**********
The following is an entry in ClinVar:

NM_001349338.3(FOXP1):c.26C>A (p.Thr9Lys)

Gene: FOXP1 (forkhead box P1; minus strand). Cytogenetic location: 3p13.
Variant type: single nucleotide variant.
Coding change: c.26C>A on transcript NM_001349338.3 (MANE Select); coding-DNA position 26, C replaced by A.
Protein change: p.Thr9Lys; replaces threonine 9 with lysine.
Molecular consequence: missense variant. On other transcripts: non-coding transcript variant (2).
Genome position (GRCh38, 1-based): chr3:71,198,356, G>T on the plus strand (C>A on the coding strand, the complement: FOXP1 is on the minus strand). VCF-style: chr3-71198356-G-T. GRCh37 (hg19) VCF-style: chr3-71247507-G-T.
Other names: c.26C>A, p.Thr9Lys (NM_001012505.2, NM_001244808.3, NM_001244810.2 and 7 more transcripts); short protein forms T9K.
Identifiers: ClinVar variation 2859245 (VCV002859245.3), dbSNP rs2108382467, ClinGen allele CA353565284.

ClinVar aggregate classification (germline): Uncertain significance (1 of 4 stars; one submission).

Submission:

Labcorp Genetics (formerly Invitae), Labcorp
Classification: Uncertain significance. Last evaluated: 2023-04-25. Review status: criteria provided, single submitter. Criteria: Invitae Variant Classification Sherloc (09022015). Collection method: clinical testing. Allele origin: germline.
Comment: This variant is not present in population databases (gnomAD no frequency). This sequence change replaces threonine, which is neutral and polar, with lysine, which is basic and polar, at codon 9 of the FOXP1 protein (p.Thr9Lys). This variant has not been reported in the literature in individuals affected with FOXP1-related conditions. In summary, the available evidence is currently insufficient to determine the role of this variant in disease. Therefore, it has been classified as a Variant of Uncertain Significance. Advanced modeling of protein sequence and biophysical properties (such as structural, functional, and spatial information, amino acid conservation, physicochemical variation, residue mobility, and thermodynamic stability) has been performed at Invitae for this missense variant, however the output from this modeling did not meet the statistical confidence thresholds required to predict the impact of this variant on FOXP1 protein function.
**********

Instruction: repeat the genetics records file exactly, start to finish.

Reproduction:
The following is an entry in ClinVar:

NM_001349338.3(FOXP1):c.26C>A (p.Thr9Lys)

Gene: FOXP1 (forkhead box P1; minus strand). Cytogenetic location: 3p13.
Variant type: single nucleotide variant.
Coding change: c.26C>A on transcript NM_001349338.3 (MANE Select); coding-DNA position 26, C replaced by A.
Protein change: p.Thr9Lys; replaces threonine 9 with lysine.
Molecular consequence: missense variant. On other transcripts: non-coding transcript variant (2).
Genome position (GRCh38, 1-based): chr3:71,198,356, G>T on the plus strand (C>A on the coding strand, the complement: FOXP1 is on the minus strand). VCF-style: chr3-71198356-G-T. GRCh37 (hg19) VCF-style: chr3-71247507-G-T.
Other names: c.26C>A, p.Thr9Lys (NM_001012505.2, NM_001244808.3, NM_001244810.2 and 7 more transcripts); short protein forms T9K.
Identifiers: ClinVar variation 2859245 (VCV002859245.3), dbSNP rs2108382467, ClinGen allele CA353565284.

ClinVar aggregate classification (germline): Uncertain significance (1 of 4 stars; one submission).

Submission:

Labcorp Genetics (formerly Invitae), Labcorp
Classification: Uncertain significance. Last evaluated: 2023-04-25. Review status: criteria provided, single submitter. Criteria: Invitae Variant Classification Sherloc (09022015). Collection method: clinical testing. Allele origin: germline.
Comment: This variant is not present in population databases (gnomAD no frequency). This sequence change replaces threonine, which is neutral and polar, with lysine, which is basic and polar, at codon 9 of the FOXP1 protein (p.Thr9Lys). This variant has not been reported in the literature in individuals affected with FOXP1-related conditions. In summary, the available evidence is currently insufficient to determine the role of this variant in disease. Therefore, it has been classified as a Variant of Uncertain Significance. Advanced modeling of protein sequence and biophysical properties (such as structural, functional, and spatial information, amino acid conservation, physicochemical variation, residue mobility, and thermodynamic stability) has been performed at Invitae for this missense variant, however the output from this modeling did not meet the statistical confidence thresholds required to predict the impact of this variant on FOXP1 protein function.